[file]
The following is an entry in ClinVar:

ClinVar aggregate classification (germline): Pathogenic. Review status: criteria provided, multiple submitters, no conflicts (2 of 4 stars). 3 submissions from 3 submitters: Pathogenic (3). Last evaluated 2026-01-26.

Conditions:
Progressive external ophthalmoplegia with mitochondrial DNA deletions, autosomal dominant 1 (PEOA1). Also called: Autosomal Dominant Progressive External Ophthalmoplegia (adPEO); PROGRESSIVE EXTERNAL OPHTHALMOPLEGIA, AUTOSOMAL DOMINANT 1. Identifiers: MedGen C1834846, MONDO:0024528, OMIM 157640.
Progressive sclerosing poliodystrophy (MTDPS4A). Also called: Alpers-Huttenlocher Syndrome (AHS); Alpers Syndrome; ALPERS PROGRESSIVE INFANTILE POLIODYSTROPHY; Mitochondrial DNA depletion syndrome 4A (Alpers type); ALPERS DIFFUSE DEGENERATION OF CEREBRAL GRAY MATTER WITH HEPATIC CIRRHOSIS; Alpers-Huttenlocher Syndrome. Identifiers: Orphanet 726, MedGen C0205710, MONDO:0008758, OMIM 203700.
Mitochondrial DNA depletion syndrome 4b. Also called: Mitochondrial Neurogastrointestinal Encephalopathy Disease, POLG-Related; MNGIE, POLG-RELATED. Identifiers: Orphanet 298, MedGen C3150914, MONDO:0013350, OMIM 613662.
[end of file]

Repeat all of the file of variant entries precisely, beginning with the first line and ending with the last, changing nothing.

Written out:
The following is an entry in ClinVar:

ClinVar aggregate classification (germline): Pathogenic. Review status: criteria provided, multiple submitters, no conflicts (2 of 4 stars). 3 submissions from 3 submitters: Pathogenic (3). Last evaluated 2026-01-26.

Conditions:
Progressive external ophthalmoplegia with mitochondrial DNA deletions, autosomal dominant 1 (PEOA1). Also called: Autosomal Dominant Progressive External Ophthalmoplegia (adPEO); PROGRESSIVE EXTERNAL OPHTHALMOPLEGIA, AUTOSOMAL DOMINANT 1. Identifiers: MedGen C1834846, MONDO:0024528, OMIM 157640.
Progressive sclerosing poliodystrophy (MTDPS4A). Also called: Alpers-Huttenlocher Syndrome (AHS); Alpers Syndrome; ALPERS PROGRESSIVE INFANTILE POLIODYSTROPHY; Mitochondrial DNA depletion syndrome 4A (Alpers type); ALPERS DIFFUSE DEGENERATION OF CEREBRAL GRAY MATTER WITH HEPATIC CIRRHOSIS; Alpers-Huttenlocher Syndrome. Identifiers: Orphanet 726, MedGen C0205710, MONDO:0008758, OMIM 203700.
Mitochondrial DNA depletion syndrome 4b. Also called: Mitochondrial Neurogastrointestinal Encephalopathy Disease, POLG-Related; MNGIE, POLG-RELATED. Identifiers: Orphanet 298, MedGen C3150914, MONDO:0013350, OMIM 613662.